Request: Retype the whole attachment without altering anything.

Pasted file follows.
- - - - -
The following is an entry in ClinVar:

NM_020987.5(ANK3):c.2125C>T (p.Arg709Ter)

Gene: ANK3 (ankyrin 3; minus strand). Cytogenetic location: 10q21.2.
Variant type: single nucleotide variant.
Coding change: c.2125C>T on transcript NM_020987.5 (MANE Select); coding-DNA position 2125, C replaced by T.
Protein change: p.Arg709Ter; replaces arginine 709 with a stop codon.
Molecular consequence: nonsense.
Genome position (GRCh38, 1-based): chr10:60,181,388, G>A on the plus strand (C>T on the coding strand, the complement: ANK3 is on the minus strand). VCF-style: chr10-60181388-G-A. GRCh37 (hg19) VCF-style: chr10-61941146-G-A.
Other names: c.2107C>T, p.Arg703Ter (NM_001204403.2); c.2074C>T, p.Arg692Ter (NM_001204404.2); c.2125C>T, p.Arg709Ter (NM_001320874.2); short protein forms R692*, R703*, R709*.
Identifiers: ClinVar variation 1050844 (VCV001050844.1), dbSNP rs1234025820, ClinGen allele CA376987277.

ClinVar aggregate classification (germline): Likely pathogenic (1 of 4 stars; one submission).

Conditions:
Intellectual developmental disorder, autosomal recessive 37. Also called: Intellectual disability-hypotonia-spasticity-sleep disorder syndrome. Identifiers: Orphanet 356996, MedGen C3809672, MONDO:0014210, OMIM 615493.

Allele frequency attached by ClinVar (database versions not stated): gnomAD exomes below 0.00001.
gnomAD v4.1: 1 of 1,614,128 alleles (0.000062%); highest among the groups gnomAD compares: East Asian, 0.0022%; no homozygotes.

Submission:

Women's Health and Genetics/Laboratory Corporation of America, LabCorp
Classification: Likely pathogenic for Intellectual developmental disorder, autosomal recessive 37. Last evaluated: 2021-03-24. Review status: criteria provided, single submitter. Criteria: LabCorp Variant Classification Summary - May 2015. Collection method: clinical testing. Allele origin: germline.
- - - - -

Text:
The following is an entry in ClinVar:

NM_020987.5(ANK3):c.2125C>T (p.Arg709Ter)

Gene: ANK3 (ankyrin 3; minus strand). Cytogenetic location: 10q21.2.
Variant type: single nucleotide variant.
Coding change: c.2125C>T on transcript NM_020987.5 (MANE Select); coding-DNA position 2125, C replaced by T.
Protein change: p.Arg709Ter; replaces arginine 709 with a stop codon.
Molecular consequence: nonsense.
Genome position (GRCh38, 1-based): chr10:60,181,388, G>A on the plus strand (C>T on the coding strand, the complement: ANK3 is on the minus strand). VCF-style: chr10-60181388-G-A. GRCh37 (hg19) VCF-style: chr10-61941146-G-A.
Other names: c.2107C>T, p.Arg703Ter (NM_001204403.2); c.2074C>T, p.Arg692Ter (NM_001204404.2); c.2125C>T, p.Arg709Ter (NM_001320874.2); short protein forms R692*, R703*, R709*.
Identifiers: ClinVar variation 1050844 (VCV001050844.1), dbSNP rs1234025820, ClinGen allele CA376987277.

ClinVar aggregate classification (germline): Likely pathogenic (1 of 4 stars; one submission).

Conditions:
Intellectual developmental disorder, autosomal recessive 37. Also called: Intellectual disability-hypotonia-spasticity-sleep disorder syndrome. Identifiers: Orphanet 356996, MedGen C3809672, MONDO:0014210, OMIM 615493.

Allele frequency attached by ClinVar (database versions not stated): gnomAD exomes below 0.00001.
gnomAD v4.1: 1 of 1,614,128 alleles (0.000062%); highest among the groups gnomAD compares: East Asian, 0.0022%; no homozygotes.

Submission:

Women's Health and Genetics/Laboratory Corporation of America, LabCorp
Classification: Likely pathogenic for Intellectual developmental disorder, autosomal recessive 37. Last evaluated: 2021-03-24. Review status: criteria provided, single submitter. Criteria: LabCorp Variant Classification Summary - May 2015. Collection method: clinical testing. Allele origin: germline.